Windhoek- Namibia (PANA) -- Forty-one refugees from Namibia’s Osire refugee camp are stranded in a 'no man’s land' between Namibia and Botswana after they were secretly transported by a local hum an rights organization citing ‘security fears’.
A livid Namibian President Hifikepunye Pohamba told national television, NBC on Sunday night that 41 refugees, believed to be Congolese nationals, had been transported to the border between Namibian and Botswana by Namibia’s National Society for Human Rights (NSHR).
The refugees are now stranded at the border post after Botswana immigration offi cials refused them entry into Botswana.
Reports said controversial NSHR director Phil ya Nangoloh, who transported the r efugees, dumped them at the border post and returned to Windhoek, after they were refused entry into the neighbouring countr y.
A visibly-angry Pohamba told state television that Namibia complies with all int ernational protocol on refugees, adding that the NSHR had acted in an ‘irresponsible manner.
’ The President also denied allegations by the human rights organization that the refugees’ lives were in danger.
“They dumped refugees, including women and children, in an international area be tween Botswana and Namibia without food in a cold weather,” Pohamba said.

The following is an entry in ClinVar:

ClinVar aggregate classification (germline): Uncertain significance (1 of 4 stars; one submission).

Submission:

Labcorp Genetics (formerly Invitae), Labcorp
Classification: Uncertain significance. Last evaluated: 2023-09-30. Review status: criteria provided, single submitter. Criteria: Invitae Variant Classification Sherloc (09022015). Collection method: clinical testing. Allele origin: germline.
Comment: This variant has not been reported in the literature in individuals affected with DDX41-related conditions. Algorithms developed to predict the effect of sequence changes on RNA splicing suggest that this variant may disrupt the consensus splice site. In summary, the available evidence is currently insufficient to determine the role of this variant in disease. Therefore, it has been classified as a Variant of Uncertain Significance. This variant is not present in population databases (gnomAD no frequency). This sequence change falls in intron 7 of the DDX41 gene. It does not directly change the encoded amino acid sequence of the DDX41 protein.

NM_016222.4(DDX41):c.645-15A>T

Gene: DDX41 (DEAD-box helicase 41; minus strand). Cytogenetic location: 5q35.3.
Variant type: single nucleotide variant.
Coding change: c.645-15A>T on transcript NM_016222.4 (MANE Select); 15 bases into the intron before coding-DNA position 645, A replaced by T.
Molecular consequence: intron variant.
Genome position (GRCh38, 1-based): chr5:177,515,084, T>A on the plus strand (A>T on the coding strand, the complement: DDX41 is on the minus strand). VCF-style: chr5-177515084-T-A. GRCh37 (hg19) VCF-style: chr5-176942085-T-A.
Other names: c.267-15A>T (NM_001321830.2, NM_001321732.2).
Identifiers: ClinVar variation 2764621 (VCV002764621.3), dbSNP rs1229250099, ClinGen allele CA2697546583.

The president further said that the refugees were removed from the refugee camp without the authority of home affairs and immigration officials.
“It is not true.
Our government has never threatened the safety of anybody or re fugees from Osire Camp,” Pohamba said.
State-owned daily, New Era, reported Monday morning that the refugees were still camped on 'no man’s land' between Namibia and Botswana.
But the NSHR has refuted allegations of wrong doing, maintaining that the refuge es’ lives were in danger.
“Understandably these refugees have therefore decided that their lives are in da nger in the country and that they are unable and unwilling to avail themselves of the protection of Pohamba’s administration.
Hence they fled the country last week,” NSHR board chairperson Sheeli Shangula said in a statement Monday morning.
The human right body raised political tensions two years ago when it lodged an a pplication with the International Criminal Court (ICC) to have former President Sam Nujoma and three other government officials tried for alleg ed war crimes committed against fellow black Namibians during the liberation str u ggle.
The ICC threw out the application for lack of evidence.
“Let me also make it abundantly clear to both the government and all and sundry that we stand firmly behind Mr.
Phil ya Nangoloh and all other NSHR staff members for consistently, effectively and fearlessly standing up in defence of h uman rights and democratic governance in our country,” Shangula said.